Houston workers, businesses adjust to minimum wage hike

Houston business owners welcomed a boost to B.C.’s minimum wage last week—a raise many said was overdue.

Houston business owners welcomed a boost to B.C.’s minimum wage last week—a raise many said was overdue.

But the move is not without growing pains.

On Tuesday, B.C’s minimum hourly wage rose to $10.25, the last of three raises up from $8 a year ago.

At the same time, base pay for liquor servers rose to $9 an hour from $8.50, and daily minimums rose for live-in care aids, live-in camp leaders, and residential cleaners.

Maureen Czirfusz, manager Houston’s Chamber of Commerce, says a 2011 survey done before the increase shows more than two-thirds of Chamber members support it.

Brenda Madigan is among the supporters. She and her husband Al have run Houston’s A&W restaurant for 16 years.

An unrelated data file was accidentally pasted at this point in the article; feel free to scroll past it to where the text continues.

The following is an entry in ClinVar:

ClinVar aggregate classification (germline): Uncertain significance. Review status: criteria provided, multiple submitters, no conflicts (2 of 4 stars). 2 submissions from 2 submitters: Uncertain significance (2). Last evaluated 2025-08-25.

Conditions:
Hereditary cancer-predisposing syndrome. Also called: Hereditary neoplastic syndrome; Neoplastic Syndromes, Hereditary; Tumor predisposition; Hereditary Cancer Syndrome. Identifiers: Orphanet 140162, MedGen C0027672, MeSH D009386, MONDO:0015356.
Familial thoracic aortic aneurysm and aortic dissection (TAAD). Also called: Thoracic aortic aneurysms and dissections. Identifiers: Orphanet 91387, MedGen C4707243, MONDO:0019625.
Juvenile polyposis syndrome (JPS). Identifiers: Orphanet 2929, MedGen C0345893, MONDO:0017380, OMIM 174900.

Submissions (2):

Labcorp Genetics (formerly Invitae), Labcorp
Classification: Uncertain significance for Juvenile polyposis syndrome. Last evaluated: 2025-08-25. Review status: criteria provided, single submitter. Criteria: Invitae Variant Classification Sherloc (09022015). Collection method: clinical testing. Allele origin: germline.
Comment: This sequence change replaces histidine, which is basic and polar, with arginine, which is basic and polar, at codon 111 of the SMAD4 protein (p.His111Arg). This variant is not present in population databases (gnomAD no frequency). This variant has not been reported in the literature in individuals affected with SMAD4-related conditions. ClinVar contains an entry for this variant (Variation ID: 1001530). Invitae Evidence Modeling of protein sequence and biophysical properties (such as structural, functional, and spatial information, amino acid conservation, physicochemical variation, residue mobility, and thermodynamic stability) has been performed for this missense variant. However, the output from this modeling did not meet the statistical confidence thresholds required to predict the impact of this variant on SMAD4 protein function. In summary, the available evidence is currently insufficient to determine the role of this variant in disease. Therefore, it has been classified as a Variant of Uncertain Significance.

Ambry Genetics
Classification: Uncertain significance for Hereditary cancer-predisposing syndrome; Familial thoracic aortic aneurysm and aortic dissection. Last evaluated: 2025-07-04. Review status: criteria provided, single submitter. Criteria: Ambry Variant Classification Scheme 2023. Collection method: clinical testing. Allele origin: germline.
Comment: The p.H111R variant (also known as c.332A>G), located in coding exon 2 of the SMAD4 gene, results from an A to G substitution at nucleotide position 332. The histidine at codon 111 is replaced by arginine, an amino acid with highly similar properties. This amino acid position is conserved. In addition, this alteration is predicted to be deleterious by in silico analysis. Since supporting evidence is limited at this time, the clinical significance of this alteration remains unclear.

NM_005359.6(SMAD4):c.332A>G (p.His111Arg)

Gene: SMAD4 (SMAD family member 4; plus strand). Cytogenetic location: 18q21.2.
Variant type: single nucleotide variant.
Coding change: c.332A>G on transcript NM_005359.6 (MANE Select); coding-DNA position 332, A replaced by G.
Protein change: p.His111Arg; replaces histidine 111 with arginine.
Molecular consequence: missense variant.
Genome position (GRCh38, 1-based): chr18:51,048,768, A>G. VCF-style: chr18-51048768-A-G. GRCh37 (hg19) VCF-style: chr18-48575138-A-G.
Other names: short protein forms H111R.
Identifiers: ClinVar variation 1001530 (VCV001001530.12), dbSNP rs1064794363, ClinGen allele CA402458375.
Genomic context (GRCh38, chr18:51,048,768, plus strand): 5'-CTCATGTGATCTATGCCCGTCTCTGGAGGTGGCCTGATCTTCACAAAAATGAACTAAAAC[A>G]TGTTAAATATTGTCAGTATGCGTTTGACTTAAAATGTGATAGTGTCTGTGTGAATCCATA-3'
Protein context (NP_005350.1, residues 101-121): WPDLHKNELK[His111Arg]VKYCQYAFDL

“I’m really happy that the minimum wage did go up for everybody,” said Madigan.

But Madigan was less pleased to see the B.C. government scrap its training wage—a $6 an hour wage paid to young people working the first 500 hours of their very first job.

“I really wish they’d left the training wage for the students,” she says.

“I used to be able to take my time with them, and now I have to make sure it’s bang-bang-bang, and they catch on right away.”

Bob Wheaton, who owns the Houston Food Market, agrees it was high time the wage got a boost.

“I think it was necessary,” he said. “There were 10 years where it didn’t happen.”

 

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